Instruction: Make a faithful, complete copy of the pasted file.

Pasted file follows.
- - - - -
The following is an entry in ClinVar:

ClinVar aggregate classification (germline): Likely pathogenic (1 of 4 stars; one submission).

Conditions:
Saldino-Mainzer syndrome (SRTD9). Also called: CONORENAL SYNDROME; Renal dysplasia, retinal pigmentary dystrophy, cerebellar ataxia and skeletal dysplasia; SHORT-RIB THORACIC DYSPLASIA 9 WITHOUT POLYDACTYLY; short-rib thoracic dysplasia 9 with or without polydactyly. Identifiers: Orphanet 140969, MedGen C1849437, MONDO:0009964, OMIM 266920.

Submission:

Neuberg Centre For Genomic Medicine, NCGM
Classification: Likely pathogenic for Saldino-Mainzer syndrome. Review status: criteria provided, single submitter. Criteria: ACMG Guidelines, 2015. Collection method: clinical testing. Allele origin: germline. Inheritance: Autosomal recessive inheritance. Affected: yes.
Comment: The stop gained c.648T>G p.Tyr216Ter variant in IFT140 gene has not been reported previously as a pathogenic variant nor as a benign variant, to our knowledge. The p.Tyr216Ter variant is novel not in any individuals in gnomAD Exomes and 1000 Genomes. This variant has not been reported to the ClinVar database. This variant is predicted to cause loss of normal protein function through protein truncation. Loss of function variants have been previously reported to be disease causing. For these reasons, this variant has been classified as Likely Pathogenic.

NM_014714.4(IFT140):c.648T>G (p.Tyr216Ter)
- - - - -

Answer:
The following is an entry in ClinVar:

ClinVar aggregate classification (germline): Likely pathogenic (1 of 4 stars; one submission).

Conditions:
Saldino-Mainzer syndrome (SRTD9). Also called: CONORENAL SYNDROME; Renal dysplasia, retinal pigmentary dystrophy, cerebellar ataxia and skeletal dysplasia; SHORT-RIB THORACIC DYSPLASIA 9 WITHOUT POLYDACTYLY; short-rib thoracic dysplasia 9 with or without polydactyly. Identifiers: Orphanet 140969, MedGen C1849437, MONDO:0009964, OMIM 266920.

Submission:

Neuberg Centre For Genomic Medicine, NCGM
Classification: Likely pathogenic for Saldino-Mainzer syndrome. Review status: criteria provided, single submitter. Criteria: ACMG Guidelines, 2015. Collection method: clinical testing. Allele origin: germline. Inheritance: Autosomal recessive inheritance. Affected: yes.
Comment: The stop gained c.648T>G p.Tyr216Ter variant in IFT140 gene has not been reported previously as a pathogenic variant nor as a benign variant, to our knowledge. The p.Tyr216Ter variant is novel not in any individuals in gnomAD Exomes and 1000 Genomes. This variant has not been reported to the ClinVar database. This variant is predicted to cause loss of normal protein function through protein truncation. Loss of function variants have been previously reported to be disease causing. For these reasons, this variant has been classified as Likely Pathogenic.

NM_014714.4(IFT140):c.648T>G (p.Tyr216Ter)